• Obstacles to adoption: Device & IT interoperability, variation in regional policy, healthcare system resistance to technology & change, reimbursement policy
  • NI capability lagging behind
  • Focus on telehealth and telecare segments (excludes telemedicine and house aids)
  • Adoption within mainstream healthcare system to become NI’s competitive differentiator
  • Top-down approach, with decision on policy and strategic approach to roll-out resting exclusively with DHSSPS
  • Phased roll-out
  • High FDI traction prospects
  • Technology platforms available internationally, albeit requiring improvement
  • Lower risk and more immediate economic impact on both patient care and local economy (3 years +)
  • Significant interest in full adoption from DHSSPS locally, which would be a key competitive advantage compared to other pilot based schemes.
  • Limited indigenous scientific capability locally
  • Global market prospects dependent of adoption rates in each country
  • Adjust reimbursement strategy to incentivise adoption
  • Embedding behavioural changes – among healthcare professionals and patients

The panel

Bernie Hannigan

Public Health England

From 2008 until 2014 Professor Bernie Hannigan was Director of R&D for Health and Social Care in Northern Ireland and Chief Scientific Advisor to the Department of Health, Social Services & Public Safety. Previously she was at the University of Ulster in a range of posts including Pro-Vice Chancellor (Research & Innovation) and she is now an Honorary Professor.

Albert Sherrard

BioBusiness NI

Albert Sherrard was Vice President, Manufacturing Europe of Tyco Healthcare division at Tyco International. Since his retirement in 2004, he has acted as a consultant to the medical device industry in Ireland. He served as Chairman of BioBusiness Northern Ireland since October 2006. He is a Director of HeartSine and was a member of the Invest NI International Life Sciences Panel.

Alan Stitt

QUB

Professor Stitt was appointed to the McCauley Chair of Experimental Ophthalmology in Queen’s University Belfast, in March 2001. He is also the Director of the Centre for Vision & Vascular Science (CVVS)

Bert Rima

QUB

Professor Bert Rima is Deputy Head of School of Medicine, Dentistry and Biomedical Science. He has 30 years’ experience of teaching and research in all aspects of virology and, since 1993, has held a Chair in molecular biology at Queens University Belfast.

John Lamont

Randox

John Lamont is Chief Scientist at Randox and also a Senior Manager.  John manages molecular biology R&D, external research collaborations, develops strategic alliances with companies and manages the company’s portfolio of IP and licensing contracts.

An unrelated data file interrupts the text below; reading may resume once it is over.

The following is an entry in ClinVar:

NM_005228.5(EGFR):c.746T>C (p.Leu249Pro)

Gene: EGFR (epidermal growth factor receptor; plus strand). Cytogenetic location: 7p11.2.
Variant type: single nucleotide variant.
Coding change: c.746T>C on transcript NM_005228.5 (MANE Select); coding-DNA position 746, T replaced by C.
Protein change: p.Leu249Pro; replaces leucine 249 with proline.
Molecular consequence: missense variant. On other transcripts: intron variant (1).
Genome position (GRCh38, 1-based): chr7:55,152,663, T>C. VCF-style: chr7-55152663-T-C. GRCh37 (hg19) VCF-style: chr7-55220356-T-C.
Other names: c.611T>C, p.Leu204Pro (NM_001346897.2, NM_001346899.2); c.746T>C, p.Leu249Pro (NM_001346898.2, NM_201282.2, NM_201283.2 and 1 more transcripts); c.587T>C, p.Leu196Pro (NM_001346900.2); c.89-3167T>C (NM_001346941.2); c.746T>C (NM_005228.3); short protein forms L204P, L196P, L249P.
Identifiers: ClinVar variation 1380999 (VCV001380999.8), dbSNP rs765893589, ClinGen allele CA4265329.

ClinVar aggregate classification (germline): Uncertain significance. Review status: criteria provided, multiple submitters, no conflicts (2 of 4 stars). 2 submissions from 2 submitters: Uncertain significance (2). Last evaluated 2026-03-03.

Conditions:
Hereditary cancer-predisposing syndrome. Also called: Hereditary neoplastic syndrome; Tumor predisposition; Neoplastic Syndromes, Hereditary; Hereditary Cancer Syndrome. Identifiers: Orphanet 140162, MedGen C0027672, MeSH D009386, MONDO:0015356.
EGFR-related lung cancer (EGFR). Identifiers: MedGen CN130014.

Michael Neely

HSC R&D

Dr Michael Neely is the Assistant Director of the HSC Research and Development (HSC R&D) Division of the Public Health Directorate.

David Brownlee

HSC Innovations

David Brownlee is the Innovation Advisor for Health and Social Care (HSC) where he heads up the HSC Innovations regional service. After a period of Medical Research Council funded post-doctoral research, he then moved into technology transfer at the University of Southampton.

Neville McClenaghan

UU & Diabetica Ltd

Professor McClenaghan has over 110 peer-reviewed publications, has been invited to speak at many national and international conferences. Patent holder, academic co-founder and Chief Operating Officer of Diabetica Limted, a UU start-up company focused on innovative diabetes therapeutics.

Peter Donnelly

Biobusiness NI

Dr Peter Donnelly is a founding, director and the Chief Executive Officer of BioBusiness Ltd. BioBusiness is the All-Ireland Business Association for the Life and Health Sciences Sector and delivers programmes and support for the development and growth of the industrial sector.

Stephen Barr

Almac

Almac Sciences’ Managing Director, Dr Stephen Barr, joined QuChem Limited in 1994 as a synthetic chemist, having completed a two year Postdoctoral Fellowship at the Queen’s University of Belfast. Following the merger of QuChem Ltd and Syngal to form Almac Sciences, he was promoted to Vice President with full responsibility for all technical operations, becoming Managing Director in 2001.

Tony Bjourson

UU

Tony Bjourson was born in Strabane, Co Tyrone in Northern Ireland. He was appointed Director of the Biomedical Sciences Research Institute (BMSRI) at the University of Ulster in late 2007 and currently manages the 240 Researchers within the BMSRI.

Werner Dubitzky

UU

Since 2002 Professor Werner Dubitzky has held the Chair of Bioinformatics at the Biomedical Sciences Research Institute, Faculty of Life and Health Science, at the University of Ulster at Coleraine, Northern Ireland, UK.